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D233 board names Stovall, Dore to director positions 

At the June 20 District 233 school board meeting, Hope Stovall was named director of Career Pathways and Workforce Development and David Dore was promoted to director of Special Education at Homewood-Flossmoor High School.

Hope Stovall

Stovall will lead the Career and Technical Education program (CTE) serving business, culinary, shop classes and Project Lead the Way, and she will be giving direction to workforce development pathways. 

In a prepared release, H-F said Stovall will be assessing the curriculum so that it meets “Illinois State Board of Education standard-aligned learning experiences to prepare students for future careers.” She also will be developing a network of industry and workforce partnerships to support her initiatives.

The Matteson resident started in education as a business teacher in Rich Township District 227. She helped grow and develop dual credit and student certifications in CTE and expanding work-based opportunities while at Bloom Township District 206, Rich Township District 227 and Evanston Township District 202. 

She has a bachelor’s degree from Northern Illinois University, a master’s degree from the University of Central Arkansas and a master’s degree from Chicago State University, an education specialist degree from Northern Illinois University, and a Type 75 school leadership certification from Concordia University.

David Dore

Dore was named director of Special Education following the resignation of Angela Taylor who is relocating to Ohio. Dore has been serving as chairman of the H-F Special Education Department since 2022. The district said Dore will be “providing leadership for the big picture special education programming needs, including curriculum visioning and development, program direction, professional development and legal compliance and procedures.”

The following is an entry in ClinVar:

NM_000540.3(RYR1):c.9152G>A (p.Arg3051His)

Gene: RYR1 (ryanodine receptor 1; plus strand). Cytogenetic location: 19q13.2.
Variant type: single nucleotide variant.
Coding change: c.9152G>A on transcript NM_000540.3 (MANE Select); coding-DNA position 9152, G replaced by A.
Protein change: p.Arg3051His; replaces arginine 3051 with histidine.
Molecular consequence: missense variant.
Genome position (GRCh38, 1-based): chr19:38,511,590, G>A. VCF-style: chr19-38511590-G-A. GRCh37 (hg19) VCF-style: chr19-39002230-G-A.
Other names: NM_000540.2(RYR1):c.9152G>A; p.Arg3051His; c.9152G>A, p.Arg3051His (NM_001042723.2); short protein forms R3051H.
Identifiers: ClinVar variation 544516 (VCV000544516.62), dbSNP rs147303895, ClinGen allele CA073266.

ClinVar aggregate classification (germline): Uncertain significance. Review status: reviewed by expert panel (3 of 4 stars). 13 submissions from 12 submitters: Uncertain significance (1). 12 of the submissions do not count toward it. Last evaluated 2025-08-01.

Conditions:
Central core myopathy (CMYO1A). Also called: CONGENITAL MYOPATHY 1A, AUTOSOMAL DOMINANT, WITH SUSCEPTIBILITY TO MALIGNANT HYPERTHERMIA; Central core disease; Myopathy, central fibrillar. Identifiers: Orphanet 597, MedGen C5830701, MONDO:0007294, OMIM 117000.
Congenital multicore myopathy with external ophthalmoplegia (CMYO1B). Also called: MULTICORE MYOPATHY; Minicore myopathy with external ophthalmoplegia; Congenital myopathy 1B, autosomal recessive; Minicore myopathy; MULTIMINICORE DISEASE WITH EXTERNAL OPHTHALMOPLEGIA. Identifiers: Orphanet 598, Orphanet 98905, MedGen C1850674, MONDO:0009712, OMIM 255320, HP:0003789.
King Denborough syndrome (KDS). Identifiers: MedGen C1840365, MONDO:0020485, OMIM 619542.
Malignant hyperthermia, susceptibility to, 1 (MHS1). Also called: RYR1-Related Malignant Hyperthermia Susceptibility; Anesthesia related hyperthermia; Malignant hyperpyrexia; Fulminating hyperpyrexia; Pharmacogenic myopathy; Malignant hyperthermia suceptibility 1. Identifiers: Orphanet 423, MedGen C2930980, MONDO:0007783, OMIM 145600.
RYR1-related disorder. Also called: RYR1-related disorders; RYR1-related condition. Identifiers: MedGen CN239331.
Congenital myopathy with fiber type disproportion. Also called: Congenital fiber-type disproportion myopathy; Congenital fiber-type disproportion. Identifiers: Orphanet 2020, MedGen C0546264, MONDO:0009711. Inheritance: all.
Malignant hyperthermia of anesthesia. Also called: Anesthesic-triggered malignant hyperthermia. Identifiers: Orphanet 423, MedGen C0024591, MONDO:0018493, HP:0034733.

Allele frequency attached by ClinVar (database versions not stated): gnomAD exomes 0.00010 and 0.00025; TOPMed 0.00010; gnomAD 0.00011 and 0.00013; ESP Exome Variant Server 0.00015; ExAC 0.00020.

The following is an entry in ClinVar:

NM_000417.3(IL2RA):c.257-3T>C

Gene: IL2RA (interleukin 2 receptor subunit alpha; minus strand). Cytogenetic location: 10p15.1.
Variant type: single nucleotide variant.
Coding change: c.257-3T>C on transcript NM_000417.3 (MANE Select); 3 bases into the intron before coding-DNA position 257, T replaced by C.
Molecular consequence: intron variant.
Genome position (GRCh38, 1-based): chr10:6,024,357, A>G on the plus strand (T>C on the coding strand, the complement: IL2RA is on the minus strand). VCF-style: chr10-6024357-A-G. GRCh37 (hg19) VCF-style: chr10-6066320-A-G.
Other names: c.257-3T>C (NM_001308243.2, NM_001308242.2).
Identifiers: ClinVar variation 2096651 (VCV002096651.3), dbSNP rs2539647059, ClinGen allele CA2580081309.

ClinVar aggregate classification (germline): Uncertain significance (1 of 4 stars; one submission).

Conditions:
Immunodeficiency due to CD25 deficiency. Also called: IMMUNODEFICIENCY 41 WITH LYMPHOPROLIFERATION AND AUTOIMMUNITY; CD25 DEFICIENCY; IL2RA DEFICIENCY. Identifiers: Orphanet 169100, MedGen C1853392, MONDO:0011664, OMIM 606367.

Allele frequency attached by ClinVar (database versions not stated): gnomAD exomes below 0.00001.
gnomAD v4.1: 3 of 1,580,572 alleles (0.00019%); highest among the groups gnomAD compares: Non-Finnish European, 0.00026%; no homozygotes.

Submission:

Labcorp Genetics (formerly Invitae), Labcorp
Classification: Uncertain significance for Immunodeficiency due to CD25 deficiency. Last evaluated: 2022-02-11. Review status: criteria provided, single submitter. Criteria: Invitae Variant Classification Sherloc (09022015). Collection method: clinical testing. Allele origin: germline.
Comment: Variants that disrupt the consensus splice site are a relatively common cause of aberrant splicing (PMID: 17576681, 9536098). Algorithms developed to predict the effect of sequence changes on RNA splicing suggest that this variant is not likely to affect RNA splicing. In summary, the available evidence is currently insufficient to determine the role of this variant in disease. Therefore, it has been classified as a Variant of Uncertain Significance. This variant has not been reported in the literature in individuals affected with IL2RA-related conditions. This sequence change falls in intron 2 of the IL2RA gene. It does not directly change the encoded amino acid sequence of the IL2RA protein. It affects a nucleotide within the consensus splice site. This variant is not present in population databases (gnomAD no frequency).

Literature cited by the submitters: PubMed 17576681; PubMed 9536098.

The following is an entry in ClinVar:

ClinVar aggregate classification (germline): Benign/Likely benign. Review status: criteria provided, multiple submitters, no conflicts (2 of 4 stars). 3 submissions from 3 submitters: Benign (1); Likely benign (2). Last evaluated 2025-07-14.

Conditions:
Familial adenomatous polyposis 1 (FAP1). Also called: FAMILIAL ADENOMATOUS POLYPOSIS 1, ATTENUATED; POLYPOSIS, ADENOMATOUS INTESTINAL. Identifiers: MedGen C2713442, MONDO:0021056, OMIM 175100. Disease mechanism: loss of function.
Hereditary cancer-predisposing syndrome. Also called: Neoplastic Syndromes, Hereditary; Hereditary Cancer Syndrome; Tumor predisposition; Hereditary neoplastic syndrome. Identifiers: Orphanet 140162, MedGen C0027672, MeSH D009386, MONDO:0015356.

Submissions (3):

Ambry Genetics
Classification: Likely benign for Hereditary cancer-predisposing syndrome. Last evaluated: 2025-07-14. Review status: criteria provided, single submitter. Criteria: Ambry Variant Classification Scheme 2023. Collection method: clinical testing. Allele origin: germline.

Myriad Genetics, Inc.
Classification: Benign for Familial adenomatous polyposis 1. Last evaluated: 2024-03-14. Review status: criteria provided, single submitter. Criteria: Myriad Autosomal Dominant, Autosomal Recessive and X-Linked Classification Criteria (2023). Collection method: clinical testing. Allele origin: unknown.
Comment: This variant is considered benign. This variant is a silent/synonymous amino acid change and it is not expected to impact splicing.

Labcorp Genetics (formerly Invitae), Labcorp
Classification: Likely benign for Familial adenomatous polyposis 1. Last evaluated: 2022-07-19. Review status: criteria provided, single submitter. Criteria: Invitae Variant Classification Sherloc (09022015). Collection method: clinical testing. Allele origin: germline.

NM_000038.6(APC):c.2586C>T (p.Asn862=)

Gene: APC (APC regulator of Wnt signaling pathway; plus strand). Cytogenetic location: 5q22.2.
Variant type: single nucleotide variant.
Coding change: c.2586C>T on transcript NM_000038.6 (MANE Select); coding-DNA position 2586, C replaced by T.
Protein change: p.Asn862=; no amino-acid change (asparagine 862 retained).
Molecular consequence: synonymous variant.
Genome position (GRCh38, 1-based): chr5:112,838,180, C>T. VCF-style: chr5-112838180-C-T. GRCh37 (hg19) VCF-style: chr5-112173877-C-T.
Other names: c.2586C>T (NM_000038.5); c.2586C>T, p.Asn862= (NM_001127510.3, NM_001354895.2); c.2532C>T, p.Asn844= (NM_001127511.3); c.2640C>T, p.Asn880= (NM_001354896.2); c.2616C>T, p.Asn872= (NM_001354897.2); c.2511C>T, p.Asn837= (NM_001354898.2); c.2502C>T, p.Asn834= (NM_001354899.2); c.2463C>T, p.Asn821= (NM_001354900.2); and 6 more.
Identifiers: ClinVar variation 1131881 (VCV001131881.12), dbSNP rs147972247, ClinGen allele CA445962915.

Dore is credited with helping H-F become involved in Special Olympics in 2006. Since 2012, H-F has become a model school for unified sports teams made up of special education and general population students. H-F has twice been recognized as a National Unified Champion Banner School by Special Olympics Illinois.

Dore was a teacher at H-F for 15 years. He left in 2020 to become director of special education for Norridge School District, serving for two years before returning to H-F.  He has a bachelor’s degree from Illinois State University, a director of special education endorsement from Lewis University, a master’s degree from Olivet Nazarene University and a master’s degree from the University of Illinois at Urbana-Champaign.

Superintendent’s bonus
The board approved a $10,000 bonus for Superintendent Scott Wakeley. Bonuses for others on the administrative team were approved at the May meeting.

Board President Gerald Pauling told Wakeley: “This was a good first year, given the amount of work you had to do; a lot of heavy lifting not only with the (proposed) science center and other challenging issues. You did a lot of hard work and the board … was very pleased with the work you did for the district and the work of the team you’ve assembled.”

Security equipment 
The board approved a three-year $243,495 contract with Avigilon Alta Video Surveillance System. Steve Richardson, director of the information technology, said the cloud-based system gives live and recorded video to any authorized online smartphone, tablet or computer with a browser. The cameras have advanced imaging technologies, such as high-resolution sensors and intelligent image processing for superior image clarity. 

H-F recently updated its door locking system. Richardson said this is another step in integrating security. Avigilon is a system H-F will be able to build upon, and it offers easy access to information from outside and within the school’s buildings and for police and fire. 

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